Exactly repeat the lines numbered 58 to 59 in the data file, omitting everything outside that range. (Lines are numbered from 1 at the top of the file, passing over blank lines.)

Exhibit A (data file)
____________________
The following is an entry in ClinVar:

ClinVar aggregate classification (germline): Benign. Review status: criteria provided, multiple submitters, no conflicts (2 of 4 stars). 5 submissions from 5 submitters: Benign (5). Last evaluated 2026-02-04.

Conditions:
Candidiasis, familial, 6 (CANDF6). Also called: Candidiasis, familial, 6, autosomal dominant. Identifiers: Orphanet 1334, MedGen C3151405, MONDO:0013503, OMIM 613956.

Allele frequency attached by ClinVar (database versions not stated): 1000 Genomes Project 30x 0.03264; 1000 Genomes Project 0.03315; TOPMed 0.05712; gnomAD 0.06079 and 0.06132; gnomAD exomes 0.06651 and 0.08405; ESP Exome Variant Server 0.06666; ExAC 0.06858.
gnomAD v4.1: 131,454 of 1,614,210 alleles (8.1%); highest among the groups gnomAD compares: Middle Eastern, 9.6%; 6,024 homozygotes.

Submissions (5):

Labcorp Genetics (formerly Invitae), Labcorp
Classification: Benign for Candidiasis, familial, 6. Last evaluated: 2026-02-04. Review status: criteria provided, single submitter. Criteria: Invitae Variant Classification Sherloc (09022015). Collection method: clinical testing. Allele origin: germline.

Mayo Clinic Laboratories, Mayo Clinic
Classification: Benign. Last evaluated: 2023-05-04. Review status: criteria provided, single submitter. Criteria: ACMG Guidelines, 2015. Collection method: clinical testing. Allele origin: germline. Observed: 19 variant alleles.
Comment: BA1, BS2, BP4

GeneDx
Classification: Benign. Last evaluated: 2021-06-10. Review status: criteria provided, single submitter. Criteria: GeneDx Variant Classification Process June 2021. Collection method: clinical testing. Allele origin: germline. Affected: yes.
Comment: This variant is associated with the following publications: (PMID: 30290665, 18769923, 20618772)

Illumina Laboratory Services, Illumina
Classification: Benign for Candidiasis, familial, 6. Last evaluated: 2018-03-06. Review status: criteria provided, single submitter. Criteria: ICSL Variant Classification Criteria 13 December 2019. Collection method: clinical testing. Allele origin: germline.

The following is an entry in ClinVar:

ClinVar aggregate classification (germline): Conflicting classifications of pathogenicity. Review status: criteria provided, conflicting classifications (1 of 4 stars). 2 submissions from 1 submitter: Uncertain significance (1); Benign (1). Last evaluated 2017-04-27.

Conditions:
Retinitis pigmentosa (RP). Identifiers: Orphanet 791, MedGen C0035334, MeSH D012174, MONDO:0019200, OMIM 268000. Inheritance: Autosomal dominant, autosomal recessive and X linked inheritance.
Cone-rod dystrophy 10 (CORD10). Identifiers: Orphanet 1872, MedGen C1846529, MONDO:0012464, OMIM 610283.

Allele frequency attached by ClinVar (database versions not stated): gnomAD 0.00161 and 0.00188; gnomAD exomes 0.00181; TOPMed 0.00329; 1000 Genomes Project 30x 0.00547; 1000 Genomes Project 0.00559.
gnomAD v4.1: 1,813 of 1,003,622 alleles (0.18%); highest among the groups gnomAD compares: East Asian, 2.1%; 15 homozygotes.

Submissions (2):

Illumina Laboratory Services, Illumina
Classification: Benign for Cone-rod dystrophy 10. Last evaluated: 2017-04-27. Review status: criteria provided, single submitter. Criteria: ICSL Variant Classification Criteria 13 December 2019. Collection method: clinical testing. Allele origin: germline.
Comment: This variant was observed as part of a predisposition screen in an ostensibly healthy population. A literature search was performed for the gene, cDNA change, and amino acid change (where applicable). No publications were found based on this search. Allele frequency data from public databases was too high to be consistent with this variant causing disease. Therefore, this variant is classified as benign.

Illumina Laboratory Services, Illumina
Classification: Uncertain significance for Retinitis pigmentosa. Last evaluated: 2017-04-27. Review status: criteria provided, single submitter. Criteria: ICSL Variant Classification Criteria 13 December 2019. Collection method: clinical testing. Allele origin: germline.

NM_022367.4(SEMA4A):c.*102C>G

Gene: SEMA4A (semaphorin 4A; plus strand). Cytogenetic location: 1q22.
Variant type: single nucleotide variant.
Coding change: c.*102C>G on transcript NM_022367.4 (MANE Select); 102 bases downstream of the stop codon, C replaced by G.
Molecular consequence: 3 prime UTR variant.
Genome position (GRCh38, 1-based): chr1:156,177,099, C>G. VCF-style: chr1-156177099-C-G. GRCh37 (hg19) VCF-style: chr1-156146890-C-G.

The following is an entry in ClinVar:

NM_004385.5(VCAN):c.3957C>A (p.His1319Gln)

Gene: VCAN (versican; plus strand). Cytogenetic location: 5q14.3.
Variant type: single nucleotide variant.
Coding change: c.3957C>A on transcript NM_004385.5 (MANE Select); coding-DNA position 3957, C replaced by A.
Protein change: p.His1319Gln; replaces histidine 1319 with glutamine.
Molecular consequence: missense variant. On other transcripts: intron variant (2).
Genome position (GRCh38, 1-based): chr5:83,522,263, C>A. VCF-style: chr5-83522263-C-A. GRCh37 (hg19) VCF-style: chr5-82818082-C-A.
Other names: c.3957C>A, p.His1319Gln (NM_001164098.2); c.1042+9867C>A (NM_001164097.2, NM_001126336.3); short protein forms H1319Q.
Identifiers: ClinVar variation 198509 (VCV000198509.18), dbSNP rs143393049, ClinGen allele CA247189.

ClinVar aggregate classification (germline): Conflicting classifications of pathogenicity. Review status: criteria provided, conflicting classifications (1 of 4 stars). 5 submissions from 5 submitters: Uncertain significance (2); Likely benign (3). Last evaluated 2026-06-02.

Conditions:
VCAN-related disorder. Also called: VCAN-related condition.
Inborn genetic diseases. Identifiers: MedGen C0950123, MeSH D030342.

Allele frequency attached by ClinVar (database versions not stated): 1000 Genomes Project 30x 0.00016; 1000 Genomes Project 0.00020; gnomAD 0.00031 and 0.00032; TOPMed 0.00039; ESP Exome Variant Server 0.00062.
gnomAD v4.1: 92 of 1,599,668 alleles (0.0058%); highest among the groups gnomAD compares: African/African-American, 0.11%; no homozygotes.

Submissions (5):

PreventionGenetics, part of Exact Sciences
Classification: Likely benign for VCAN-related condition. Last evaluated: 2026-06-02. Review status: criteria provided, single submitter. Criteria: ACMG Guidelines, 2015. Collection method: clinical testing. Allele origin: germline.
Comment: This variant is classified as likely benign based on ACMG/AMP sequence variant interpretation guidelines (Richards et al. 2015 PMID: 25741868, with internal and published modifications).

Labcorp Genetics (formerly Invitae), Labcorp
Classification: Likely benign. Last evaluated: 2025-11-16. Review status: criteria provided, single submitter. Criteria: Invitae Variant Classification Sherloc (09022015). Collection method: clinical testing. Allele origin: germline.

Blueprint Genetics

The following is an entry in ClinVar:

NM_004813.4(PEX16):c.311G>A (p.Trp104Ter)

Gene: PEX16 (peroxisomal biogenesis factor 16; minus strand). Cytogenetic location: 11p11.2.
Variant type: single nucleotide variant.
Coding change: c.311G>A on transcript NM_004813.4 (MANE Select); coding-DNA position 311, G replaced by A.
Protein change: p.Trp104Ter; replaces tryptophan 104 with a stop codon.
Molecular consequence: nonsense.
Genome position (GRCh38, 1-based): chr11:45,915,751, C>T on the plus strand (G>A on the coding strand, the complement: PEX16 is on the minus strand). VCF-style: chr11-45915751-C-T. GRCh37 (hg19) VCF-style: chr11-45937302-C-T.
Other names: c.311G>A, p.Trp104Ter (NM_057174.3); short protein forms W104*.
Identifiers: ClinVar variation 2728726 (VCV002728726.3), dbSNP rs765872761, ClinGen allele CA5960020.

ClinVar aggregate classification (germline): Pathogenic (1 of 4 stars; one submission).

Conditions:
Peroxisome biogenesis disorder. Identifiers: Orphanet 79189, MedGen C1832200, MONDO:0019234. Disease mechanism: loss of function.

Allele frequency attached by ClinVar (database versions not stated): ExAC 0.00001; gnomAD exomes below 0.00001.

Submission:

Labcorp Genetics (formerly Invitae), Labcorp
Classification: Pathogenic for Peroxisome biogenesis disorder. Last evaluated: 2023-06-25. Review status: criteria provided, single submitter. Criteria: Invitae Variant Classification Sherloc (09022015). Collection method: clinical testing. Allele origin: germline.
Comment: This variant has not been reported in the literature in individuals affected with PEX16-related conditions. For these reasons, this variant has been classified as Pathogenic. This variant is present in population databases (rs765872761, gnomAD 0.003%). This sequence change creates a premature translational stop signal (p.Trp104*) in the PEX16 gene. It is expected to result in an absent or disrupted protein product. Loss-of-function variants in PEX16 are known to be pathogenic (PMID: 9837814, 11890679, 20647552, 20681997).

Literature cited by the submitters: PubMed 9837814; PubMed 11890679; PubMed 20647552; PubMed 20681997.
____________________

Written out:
Classification: Likely benign. Last evaluated: 2025-11-16. Review status: criteria provided, single submitter. Criteria: Invitae Variant Classification Sherloc (09022015). Collection method: clinical testing. Allele origin: germline.

Blueprint Genetics